By Lolly Gasaway University of North Carolina
Definition: A public domain work is a creative work that are not protected by copyright and
which may be freely used by everyone. The reasons that the work is not protected include:
(1) the term of copyright for the work has expired; (2) the author failed to satisfy statutory
formalities to perfect the copyright or (3) the work is a work of the U.S. Government.
DATE OF WORK PROTECTED FROM TERM
Created 1-1-78 or after When work is fixed in tangible medium of expression Life + 70 years1(or if work of corporate authorship, the shorter of 95 years from publication, or 120 years from creation2
Published before 1923 In public domain None
Published from 1923 - 63 When published with notice3 28 years + could be renewed for 47 years, now extended by 20 years for a total renewal of 67 years. If not so renewed, now in public domain
Published from 1964 - 77 When published with notice 28 years for first term; now automatic extension of 67 years for second term
Created before 1-1-78 but not published 1-1-78, the effective date of the 1976 Act which eliminated common law copyright Life + 70 years or 12-31-2002, whichever is greater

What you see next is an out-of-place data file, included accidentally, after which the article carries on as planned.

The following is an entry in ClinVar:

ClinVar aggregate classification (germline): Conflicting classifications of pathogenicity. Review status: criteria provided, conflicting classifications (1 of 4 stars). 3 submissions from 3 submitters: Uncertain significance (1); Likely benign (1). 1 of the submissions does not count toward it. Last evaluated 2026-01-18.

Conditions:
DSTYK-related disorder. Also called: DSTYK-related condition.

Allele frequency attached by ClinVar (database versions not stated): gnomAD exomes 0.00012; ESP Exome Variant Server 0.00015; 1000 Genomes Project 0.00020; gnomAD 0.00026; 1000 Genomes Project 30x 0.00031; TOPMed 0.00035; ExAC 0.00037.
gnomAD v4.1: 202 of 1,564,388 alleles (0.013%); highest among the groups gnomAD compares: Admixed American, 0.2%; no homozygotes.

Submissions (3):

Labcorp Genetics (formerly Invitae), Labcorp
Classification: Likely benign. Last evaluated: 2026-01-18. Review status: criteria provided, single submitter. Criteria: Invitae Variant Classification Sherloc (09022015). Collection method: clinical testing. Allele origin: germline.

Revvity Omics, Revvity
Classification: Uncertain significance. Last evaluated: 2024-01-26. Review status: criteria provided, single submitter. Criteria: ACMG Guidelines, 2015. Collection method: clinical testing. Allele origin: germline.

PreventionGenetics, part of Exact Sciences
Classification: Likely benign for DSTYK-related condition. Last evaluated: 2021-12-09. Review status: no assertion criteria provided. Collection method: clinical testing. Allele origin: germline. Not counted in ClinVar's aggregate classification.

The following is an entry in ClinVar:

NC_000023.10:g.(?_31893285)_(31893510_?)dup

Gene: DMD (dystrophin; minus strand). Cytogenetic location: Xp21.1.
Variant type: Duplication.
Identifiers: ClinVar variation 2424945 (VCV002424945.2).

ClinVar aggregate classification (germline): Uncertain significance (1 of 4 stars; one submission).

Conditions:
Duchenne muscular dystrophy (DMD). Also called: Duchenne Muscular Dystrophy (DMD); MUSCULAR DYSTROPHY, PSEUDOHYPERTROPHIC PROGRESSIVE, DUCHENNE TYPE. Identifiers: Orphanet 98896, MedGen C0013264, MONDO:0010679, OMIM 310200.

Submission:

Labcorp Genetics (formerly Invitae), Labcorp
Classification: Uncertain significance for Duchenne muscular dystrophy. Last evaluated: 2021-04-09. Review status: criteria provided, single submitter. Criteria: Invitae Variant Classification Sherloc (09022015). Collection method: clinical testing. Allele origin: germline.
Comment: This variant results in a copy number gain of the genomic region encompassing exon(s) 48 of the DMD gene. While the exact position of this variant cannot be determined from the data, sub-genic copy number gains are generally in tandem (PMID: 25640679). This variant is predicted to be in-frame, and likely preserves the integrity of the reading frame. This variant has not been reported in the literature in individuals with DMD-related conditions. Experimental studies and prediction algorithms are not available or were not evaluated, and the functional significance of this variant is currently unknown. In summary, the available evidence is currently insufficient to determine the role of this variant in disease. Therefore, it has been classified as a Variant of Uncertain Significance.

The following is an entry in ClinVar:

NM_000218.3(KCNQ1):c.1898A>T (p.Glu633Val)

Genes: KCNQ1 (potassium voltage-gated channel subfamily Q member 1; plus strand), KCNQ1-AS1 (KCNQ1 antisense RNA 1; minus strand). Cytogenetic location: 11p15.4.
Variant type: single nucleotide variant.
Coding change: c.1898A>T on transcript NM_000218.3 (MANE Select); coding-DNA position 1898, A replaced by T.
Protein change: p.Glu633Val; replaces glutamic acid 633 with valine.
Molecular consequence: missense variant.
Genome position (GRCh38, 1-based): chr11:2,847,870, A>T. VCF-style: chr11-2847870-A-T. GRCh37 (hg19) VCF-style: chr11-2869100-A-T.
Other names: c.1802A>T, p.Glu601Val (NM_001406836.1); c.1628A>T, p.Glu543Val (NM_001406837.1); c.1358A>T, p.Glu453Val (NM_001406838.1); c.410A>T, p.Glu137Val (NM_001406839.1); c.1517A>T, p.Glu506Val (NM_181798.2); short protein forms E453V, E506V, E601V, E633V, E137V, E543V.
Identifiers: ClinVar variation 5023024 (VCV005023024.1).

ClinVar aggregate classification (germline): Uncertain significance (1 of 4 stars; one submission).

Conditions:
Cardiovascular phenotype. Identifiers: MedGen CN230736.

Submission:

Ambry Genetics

1-1-78 but published between then and 12-31-2002 1-1-78, the effective date of the 1976 Act which eliminated common law copyright Life + 70 years or 12-31-2047 whichever is greater
1 Term of joint works is measured by life of the longest-lived author.
2 Works for hire, anonymous and pseudonymous works also have this term. 17 U.S.C. § 302(c).
3 Under the 1909 Act, works published without notice went into the public domain upon publication. Works published without notice between 1-1-78 and 3-1-89, effective date of the Berne Convention Implementation Act, retained copyright only if, e.g., registration was made within five years. 17 U.S.C. § 405. (Notes courtesy of Professor Tom Field, Franklin Pierce Law Center
(Dammit Qai! I need a writer's icon!)